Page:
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3 new global luxury spending markets emerge despite much-documented slowdown

By Jackie Mallon


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Prada interior Credits: Prada

As FashionUnited has reported, Gucci’s sales have tumbled in the first quarter of 2024, falling by 20 percent mostly due to a slowdown in Asia, while Kering’s overall revenue is forecast to be down 10 percent compared to Q1 last year. The group’s other brands, Saint Laurent, Bottega Veneta and Alexander McQueen, have also taken a hit, and after several roaring years, in the last quarter of 2023, the deceleration also caught up with brands such as Burberry and Louis Vuitton. Inflation and cost of living crises have caused consumers in Europe and the US to pull back on their luxury purchases.

Saks CEO, Marc Metrick, told the NRF audience in January that neither the Chinese consumer nor the NYC big spender have yet returned to their pre-pandemic behavior, but he also added, "The luxury consumer is generally the last in and first out of a crisis. They are a resilient consumer.” But with the likes of Chanel hiking their prices to weather the slowdown, data from Vogue Business shows that customers are more likely to shop less, over half will wait for promotions and sales, and over one third will buy more via resale channels.

In response the smartest brands are pivoting their focus to areas of the world where there is an emerging and somewhat untapped luxury consumer. Anusha Coutticane, Head of Advisory at Vogue Business, refers to these markets as “Luxury’s new global gateways.” Analyzing data, insights and bespoke consumer research for fashion and luxury businesses from Vogue Business Index, a bi-annual study of the top 60 global luxury brands, driven by consumer research across 11 markets, reveals that there are clear indications that opportunity exists for luxury brands if they look beyond the established markets to 3 new territories.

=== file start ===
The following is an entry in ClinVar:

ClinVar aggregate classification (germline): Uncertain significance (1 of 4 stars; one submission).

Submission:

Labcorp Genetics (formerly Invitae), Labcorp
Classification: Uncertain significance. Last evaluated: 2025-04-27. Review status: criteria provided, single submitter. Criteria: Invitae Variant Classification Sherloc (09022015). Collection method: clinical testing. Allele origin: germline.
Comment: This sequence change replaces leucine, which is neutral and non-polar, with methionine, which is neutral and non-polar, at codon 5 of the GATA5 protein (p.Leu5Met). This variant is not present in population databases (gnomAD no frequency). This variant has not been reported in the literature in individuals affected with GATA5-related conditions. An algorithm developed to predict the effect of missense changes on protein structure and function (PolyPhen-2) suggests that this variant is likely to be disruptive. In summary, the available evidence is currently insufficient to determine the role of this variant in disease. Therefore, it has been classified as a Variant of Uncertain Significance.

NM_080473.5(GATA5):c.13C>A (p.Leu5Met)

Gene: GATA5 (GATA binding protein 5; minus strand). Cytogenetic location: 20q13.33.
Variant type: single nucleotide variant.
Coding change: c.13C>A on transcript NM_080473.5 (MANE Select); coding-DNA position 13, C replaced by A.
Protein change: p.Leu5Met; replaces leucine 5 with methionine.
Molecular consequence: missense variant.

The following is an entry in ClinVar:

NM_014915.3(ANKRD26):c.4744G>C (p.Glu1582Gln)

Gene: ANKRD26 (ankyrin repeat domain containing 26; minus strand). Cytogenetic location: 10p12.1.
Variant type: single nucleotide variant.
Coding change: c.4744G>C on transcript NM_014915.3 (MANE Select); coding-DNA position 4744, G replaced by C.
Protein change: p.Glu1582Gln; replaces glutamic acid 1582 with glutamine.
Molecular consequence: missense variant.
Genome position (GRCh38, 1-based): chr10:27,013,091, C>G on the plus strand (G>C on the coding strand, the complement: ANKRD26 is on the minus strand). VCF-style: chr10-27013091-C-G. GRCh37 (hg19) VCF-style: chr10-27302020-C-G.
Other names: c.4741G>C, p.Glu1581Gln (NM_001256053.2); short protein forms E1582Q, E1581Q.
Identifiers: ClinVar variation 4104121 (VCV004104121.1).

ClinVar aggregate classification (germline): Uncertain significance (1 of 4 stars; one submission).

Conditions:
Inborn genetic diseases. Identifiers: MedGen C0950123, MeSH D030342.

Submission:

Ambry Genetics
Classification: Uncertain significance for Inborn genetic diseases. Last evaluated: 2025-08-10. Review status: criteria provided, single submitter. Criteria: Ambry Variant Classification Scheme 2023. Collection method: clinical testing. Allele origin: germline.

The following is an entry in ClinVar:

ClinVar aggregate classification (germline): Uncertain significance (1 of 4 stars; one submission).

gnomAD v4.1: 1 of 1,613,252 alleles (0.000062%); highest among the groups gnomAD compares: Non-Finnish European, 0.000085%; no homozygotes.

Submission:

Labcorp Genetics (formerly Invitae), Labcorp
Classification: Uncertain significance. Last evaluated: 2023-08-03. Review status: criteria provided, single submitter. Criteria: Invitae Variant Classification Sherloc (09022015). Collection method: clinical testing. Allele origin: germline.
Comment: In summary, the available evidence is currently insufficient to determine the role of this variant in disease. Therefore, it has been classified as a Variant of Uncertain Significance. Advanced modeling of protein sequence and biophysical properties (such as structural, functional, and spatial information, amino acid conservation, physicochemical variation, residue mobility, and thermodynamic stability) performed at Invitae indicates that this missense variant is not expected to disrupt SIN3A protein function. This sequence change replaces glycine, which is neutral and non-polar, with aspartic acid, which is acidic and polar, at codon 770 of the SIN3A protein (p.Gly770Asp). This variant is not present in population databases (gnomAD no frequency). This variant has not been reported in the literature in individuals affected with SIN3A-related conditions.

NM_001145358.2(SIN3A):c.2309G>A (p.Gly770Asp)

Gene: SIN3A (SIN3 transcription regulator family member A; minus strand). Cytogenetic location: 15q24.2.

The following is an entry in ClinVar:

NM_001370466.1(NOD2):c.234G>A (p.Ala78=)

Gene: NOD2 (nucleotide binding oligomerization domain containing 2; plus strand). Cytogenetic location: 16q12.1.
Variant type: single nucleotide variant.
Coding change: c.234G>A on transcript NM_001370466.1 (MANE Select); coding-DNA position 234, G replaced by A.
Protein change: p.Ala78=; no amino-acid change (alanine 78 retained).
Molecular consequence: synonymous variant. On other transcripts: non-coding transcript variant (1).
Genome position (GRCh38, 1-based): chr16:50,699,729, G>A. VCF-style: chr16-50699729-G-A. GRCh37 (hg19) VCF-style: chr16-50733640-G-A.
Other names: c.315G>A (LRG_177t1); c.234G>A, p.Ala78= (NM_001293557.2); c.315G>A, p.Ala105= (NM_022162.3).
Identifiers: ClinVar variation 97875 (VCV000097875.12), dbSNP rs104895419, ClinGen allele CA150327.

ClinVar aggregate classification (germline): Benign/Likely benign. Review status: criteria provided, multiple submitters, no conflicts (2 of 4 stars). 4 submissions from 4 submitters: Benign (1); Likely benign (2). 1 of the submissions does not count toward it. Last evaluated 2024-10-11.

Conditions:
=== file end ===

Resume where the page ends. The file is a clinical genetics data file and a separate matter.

Brazil, Middle East and South Korea represent new opportunity for luxury brands

The three markets to watch are Brazil, the Middle East and South Korea. Financial drivers for brands in these hotspots are handbags, footwear, jewelry and watches, items which often constitute first purchases for this emerging consumer engaging with luxury. Brands should be aware that each territory presents specific social, economic and cultural trends that will impact spending behavior.

There are a lot of eyes on Brazil, said Coutticane, because new tax reforms make doing business in the country easier. Whereas brands interested in expanding in the Middle East should avoid the common mistake of treating the Middle East as a monolith. Breaking down the opportunities specific to the region is important. The United Arab Emirates, Qatar, and Saudi Arabia have strong expat communities with significant spending power. 2 percent of Qatari citizens are millionaires, putting them ahead in wealth over Kuwait, UAE and Saudi Arabia. However 63 percent of Saudis are under 30 representing a new luxury consumer ready to be courted. It is also important to note that shopping in the Middle East is very much a social activity, and brand advocacy is often reliant on word of mouth rather than social media or other established channels.

Luxury spending in South Korea has overtaken China and the US and this consumer is already a major contributor to the revenue of brands such as Prada, Bottega Veneta, Moncler and Burberry. It was a South Korean company, Coupang, known as the Amazon of Asia, that acquired Farfetch. In South Korea, celebrities and high profile non-fashion events can drive strong fashion spending. September's Frieze Seoul, only the country's second edition of the internationally renowned art fair, attracted more brands than Seoul Fashion Week.

Consumer spending
Luxury market